The Fifteenth Century
By the fifteenth century, organs were being built with several characteristics which would become standard elements of design for the next several centuries.
To judge from extant sources of information, organs of the fifteenth century had developed from the easily-classified three sizes of the Middle Ages to a point that we can find in them many of the fundamental features that are still characteristic of the instrument today. That is, we know that during the fifteenth century, at least some instruments in different parts of Europe had:
We may never know just how some of these new characteristics seen in organs were developed, or when they originated, who first introduced them to organ-building, or what path they followed as they spread from one region to another. Furthermore, we don't have any complete instruments that survive in an unaltered state, so we can't even look at them or listen to them. However, using the information we do know from the sources mentioned above, we can draw some conclusions about the organ in general during the fifteenth century.
There are fewer
surviving paintings and manuscript illuminations of large organs than there are
either portative or positive organs. One important painting that gives us a
idea of the appearance of at least one instrument of the late Gothic period is
one seen at
completed by P. Saenredam in 1636. 95 The painting shows the
interior of the Grote Kerk in Haarlem, with the organ of 1466 prominently
thing to notice about the organ is its placement: it is on the side wall of the
in a rear gallery. The
particular style of balcony that supports the instrument is a type called a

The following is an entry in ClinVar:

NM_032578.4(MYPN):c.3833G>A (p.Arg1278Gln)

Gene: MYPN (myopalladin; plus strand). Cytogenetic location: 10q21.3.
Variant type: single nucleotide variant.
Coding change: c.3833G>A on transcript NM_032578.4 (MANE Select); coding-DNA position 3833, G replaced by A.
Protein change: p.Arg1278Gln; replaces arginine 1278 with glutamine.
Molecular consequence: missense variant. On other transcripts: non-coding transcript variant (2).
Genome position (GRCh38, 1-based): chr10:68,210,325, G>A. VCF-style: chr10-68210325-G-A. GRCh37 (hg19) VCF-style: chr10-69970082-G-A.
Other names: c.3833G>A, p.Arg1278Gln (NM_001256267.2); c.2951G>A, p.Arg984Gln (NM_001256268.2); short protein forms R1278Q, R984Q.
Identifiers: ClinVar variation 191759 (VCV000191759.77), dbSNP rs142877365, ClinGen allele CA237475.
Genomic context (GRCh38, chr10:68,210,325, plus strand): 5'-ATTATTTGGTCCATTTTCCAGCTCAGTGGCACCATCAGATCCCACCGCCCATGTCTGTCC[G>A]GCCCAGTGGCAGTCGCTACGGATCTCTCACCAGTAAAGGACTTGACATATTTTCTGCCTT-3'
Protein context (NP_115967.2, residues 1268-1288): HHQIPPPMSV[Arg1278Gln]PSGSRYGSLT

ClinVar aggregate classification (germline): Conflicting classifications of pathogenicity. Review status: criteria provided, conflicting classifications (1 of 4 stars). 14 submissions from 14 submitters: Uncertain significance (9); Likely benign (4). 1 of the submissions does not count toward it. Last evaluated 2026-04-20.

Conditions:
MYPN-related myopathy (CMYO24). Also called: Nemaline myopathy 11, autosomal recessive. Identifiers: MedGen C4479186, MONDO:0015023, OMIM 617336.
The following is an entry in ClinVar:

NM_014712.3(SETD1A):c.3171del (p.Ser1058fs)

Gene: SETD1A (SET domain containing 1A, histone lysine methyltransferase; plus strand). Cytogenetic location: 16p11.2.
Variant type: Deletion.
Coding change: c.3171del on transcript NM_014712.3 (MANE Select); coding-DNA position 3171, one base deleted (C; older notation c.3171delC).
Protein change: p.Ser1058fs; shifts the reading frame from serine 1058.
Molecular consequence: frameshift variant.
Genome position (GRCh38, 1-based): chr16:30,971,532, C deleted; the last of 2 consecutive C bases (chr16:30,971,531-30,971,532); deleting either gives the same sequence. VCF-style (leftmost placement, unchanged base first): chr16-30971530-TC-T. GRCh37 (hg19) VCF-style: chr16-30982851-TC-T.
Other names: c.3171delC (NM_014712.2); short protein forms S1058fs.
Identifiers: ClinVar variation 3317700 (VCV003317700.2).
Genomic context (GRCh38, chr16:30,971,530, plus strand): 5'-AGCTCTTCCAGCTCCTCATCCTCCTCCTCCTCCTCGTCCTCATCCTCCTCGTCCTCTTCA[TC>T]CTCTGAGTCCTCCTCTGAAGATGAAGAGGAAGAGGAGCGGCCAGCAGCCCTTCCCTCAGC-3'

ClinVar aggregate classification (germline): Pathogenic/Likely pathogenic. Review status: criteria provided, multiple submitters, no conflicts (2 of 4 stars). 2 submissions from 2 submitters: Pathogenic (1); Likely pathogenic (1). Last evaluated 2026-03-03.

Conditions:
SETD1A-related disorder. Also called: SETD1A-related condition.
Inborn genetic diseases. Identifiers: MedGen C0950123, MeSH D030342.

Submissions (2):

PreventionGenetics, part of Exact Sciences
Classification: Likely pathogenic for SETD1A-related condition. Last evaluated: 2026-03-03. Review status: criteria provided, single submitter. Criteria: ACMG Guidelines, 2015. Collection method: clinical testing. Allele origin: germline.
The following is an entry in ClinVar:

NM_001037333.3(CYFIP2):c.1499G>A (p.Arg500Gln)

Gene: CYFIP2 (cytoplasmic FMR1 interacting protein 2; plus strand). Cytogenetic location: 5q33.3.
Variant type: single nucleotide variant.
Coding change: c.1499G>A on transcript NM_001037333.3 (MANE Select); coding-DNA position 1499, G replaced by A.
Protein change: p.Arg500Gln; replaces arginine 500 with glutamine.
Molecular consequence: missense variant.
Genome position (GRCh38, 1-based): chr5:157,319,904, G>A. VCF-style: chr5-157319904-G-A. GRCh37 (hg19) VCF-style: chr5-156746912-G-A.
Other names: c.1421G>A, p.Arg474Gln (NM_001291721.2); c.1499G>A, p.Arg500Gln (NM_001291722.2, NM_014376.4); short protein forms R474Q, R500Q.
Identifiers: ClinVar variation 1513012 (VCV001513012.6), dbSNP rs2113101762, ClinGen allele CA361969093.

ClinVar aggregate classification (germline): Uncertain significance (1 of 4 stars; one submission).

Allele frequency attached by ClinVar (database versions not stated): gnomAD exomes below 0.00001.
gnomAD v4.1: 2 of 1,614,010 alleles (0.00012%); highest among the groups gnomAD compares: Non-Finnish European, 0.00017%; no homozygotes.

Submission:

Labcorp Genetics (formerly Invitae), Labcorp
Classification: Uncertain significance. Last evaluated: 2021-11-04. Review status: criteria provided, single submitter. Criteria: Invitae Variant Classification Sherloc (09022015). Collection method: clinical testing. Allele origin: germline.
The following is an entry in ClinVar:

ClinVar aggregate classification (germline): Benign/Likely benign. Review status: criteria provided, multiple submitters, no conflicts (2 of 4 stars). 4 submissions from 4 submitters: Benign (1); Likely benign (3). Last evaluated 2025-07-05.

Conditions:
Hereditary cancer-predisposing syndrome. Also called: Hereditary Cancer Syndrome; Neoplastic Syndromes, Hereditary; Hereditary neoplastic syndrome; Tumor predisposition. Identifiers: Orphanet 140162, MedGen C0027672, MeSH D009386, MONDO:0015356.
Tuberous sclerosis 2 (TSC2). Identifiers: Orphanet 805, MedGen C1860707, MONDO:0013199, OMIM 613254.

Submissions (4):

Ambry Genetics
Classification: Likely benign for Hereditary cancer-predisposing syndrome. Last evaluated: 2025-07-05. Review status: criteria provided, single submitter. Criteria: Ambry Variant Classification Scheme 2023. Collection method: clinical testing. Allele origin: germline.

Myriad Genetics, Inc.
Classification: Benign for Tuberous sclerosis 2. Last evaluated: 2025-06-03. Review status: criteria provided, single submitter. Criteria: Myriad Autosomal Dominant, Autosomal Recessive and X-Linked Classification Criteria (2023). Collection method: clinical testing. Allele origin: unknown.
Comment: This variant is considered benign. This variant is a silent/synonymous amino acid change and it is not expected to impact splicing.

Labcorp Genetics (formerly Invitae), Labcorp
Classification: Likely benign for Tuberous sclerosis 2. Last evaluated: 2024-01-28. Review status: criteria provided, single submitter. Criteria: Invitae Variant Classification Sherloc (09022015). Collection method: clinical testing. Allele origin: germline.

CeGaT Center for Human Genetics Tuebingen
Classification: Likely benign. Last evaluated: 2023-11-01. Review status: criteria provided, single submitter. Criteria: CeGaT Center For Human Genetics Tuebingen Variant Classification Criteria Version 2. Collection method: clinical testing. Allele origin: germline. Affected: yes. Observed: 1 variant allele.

"swallow's nest," with a base that extends downward to a point. This shape is a
typical type of support for an organ of the Gothic period that is placed high on
wall of a church, as this one is. A set of bordunen, mentioned above as
of Blockwerk organ, is clearly visible on the wall, outside the main case.
It is important to realize that this organ no doubt incorporates elements that were well-established when the organ was built. At the same time, there must be characteristics that were relatively new in the fifteenth century. From our point of view -- over 500 years later -- we can look at the instrument depicted in this painting and see both the old and the new. We can look at it and see what the organ would become later, what this one contains that would be built on in later instruments, what would be left behind and what would lead ultimately to the grand instruments of later centuries.
Let's look again at the painting of the Grote Kerk organ, and see what fifteenth-century characteristics can be found there. In the enlarged view to the right, we can see several important characteristics:
During the fifteenth century, regional differences began to appear. Organs from the north took on several characteristics (multiple manuals, for example) that were to characterize such instruments for centuries to come. In the south multiple manuals were not built, but a high number of stops controlling individual ranks became very common. In the sixteenth century, these regional differences became more firmly entrenched, and it is necessary to discuss sixteenth-century and later organs on both a geographical and a chronological basis.111